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How to Quit Noise Lifters

by Tom Price

As the miles pile upon a vehicle, parts start wearing out or requiring adjustment. The valve train is no exception; even the advent of hydraulic lifters has failed to eradicate the potential for valve train noises --- more commonly known as "tappet noises." Several possible causes exist for tappet noise, including improperly adjusted valves, worn rocker arms, bent push rods, worn valve guides and loose rocker arm studs. If the inspection of all these parts fails, the problem likely lies in the lifters. Before partially tearing down the engine and replacing lifters, take a few other steps to quiet noisy lifters.

Start the engine, let it warm up to operating temperature and then shut it off. Remove the engine oil dipstick. Wipe the dipstick off with a rag, then reinsert it all the way into the dipstick tube and pull it out again.

Inspect the oil level while the dipstick is out to ensure the engine doesn't contain an excessive amount of oil. Too much oil will cause the camshaft to churn in the oil, causing air bubbles in the system. If air bubbles enter the hydraulic lifters, the lifter will lack sufficient hydraulic pressure, causing it to make noise.

Inspect the oil on the dipstick for dirt, sludge, solid contaminants or excessive carbon content, noted by a blackening of the oil. Sludge in the oil pan will prevent the oil pickup tube inside the oil pan from the picking up the proper amount of oil to lubricate the engine. Change the oil and filter if necessary. Add one bottle of a penetrating oil product that breaks down sludge in the engine oil pan and the oiling system, including the oil journals. Lack of lubrication can cause lifter noise.

Remove the valve cover with whichever tools are necessary if you find no contaminants found in the engine oil. Start the engine.

Hold one end of a 2-foot length of heater hose against either ear while moving the other end of the hose from rocker arm to rocker arm, listening for tappet noises. Make note of the noisy rocker arms.

Adjust the valves to factory specifications. If the valves are out of adjustment, the lifters will make noise.

Loosen the rocker arm nut, and slide the rocker arm to the side if adjusting the valves does quiet the noisy lifters. Inspect the push rods to ensure that they are straight and not clogged with sludge. Replace any bent or clogged push rods, and adjust the valves again.

Remove the noisy lifters from the lifter bores in the engine, following the procedures laid out in the engine manufacturer's shop manual, if you find no defective push rods. Inspect them for external wear, and perform a leak down test on noisy lifters that do not show excessive wear (see the Tips section for details). Replace any lifters that show excessive external wear or fail a leak down test.

Disassemble the noisy lifters if they pass a leak down test: Compress the piston into the lifter, removing the snap ring that contains the piston inside the lifter with snap ring pliers and slowly releasing the spring pressure on the piston.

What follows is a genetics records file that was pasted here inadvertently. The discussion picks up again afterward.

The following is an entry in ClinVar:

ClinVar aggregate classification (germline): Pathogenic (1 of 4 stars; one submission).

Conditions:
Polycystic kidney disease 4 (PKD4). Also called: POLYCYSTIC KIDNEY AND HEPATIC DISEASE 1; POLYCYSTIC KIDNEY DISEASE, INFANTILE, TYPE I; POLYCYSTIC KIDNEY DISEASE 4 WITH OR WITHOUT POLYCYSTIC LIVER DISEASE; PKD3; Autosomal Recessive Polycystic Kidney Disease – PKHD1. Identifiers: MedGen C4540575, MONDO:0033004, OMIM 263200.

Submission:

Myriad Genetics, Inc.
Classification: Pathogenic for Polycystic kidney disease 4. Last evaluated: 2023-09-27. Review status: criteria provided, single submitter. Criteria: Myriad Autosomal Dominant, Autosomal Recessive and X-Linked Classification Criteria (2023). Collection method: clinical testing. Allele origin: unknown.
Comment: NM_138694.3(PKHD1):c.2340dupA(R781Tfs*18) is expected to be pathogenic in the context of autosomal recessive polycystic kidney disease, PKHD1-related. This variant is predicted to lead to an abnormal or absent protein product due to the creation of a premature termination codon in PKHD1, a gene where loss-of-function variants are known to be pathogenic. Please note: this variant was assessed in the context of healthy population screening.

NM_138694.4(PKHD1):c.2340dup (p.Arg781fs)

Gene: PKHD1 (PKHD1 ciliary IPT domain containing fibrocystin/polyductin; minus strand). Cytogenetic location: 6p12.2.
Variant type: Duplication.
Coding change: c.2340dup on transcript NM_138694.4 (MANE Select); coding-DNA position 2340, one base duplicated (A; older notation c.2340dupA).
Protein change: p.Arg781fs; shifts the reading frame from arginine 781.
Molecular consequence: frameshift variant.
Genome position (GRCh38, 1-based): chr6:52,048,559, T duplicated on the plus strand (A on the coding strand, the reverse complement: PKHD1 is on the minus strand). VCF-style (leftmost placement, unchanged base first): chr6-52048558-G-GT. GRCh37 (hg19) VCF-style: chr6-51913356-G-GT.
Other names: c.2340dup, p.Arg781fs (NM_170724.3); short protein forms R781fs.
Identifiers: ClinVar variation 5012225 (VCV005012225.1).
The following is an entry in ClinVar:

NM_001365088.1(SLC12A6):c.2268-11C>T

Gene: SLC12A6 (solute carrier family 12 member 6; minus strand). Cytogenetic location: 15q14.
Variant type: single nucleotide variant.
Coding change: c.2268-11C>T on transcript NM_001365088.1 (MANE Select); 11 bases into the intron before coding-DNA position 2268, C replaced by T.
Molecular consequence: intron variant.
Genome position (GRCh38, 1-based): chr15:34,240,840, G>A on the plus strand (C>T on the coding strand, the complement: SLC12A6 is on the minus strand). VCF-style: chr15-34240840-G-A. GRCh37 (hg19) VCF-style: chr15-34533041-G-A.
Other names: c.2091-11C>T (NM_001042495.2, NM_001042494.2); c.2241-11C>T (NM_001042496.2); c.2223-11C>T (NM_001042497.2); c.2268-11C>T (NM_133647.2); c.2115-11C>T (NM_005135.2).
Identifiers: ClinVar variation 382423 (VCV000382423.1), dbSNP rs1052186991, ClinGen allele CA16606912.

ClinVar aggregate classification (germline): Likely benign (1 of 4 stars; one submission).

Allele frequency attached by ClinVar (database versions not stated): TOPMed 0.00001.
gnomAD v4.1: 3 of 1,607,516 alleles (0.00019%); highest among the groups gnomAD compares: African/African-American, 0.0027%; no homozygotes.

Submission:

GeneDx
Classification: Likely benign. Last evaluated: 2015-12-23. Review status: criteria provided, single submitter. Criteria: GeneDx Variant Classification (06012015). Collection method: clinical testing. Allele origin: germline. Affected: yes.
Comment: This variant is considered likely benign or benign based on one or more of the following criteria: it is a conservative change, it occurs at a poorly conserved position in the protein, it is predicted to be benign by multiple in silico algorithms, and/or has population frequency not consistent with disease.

Remove the piston, spring and check ball from inside the lifter. Inspect the parts for excessive wear or breakage. Replace any defective lifters.

Tips

  • Since different manufacturers use different engine designs and repair techniques, the tools required to perform various diagnostic repair operations will vary from engine to engine.
  • A leak down test measures the rate at which oil is leaking out of the oiling hole in the lifter body. If oil is leaking from the lifter's lubrication hole too quickly, the hydraulic pressure inside the lifter is low and will cause noisy lifters. Perform the leak down tests as prescribed by the manufacturer of the testing equipment, following the leak down specifications in the engine manufacturer's shop manual.
  • Excessive scoring on the sides of the lifter body indicates a lack of lubrication, which may require you to perform a thorough cleaning on the engine block by immersing it in engine cleaning solvent to loosen sludge you cannot detect visually and blowing out all the oiling holes in the block with compressed air.
  • If the pickup in the bottom of the oil pan is not picking up enough oil and circulating it throughout the engine, the engine oil level inside the pan will remain high, possibly causing the camshaft to churn the oil and create air bubbles. If so, you may need to tear down and thoroughly clean the engine to remove any sludge from the parts in the engine oil journals.
  • If none of these steps works, problem man not lie in the lifters but rather in a flat spot on the cam lobe or a bad cam bearing.

Items you will need

About the Author

Tom Price began writing in 1989 after earning his master's degree in English at the University of Notre Dame. He has served in positions ranging from features writer to the managing editor of the "Daily Herald." Before college, Price was a GM factory trained tech and owner/operator/truck-driving instructor. He is also a private pilot as well as a lifelong expert boater and woodworker.

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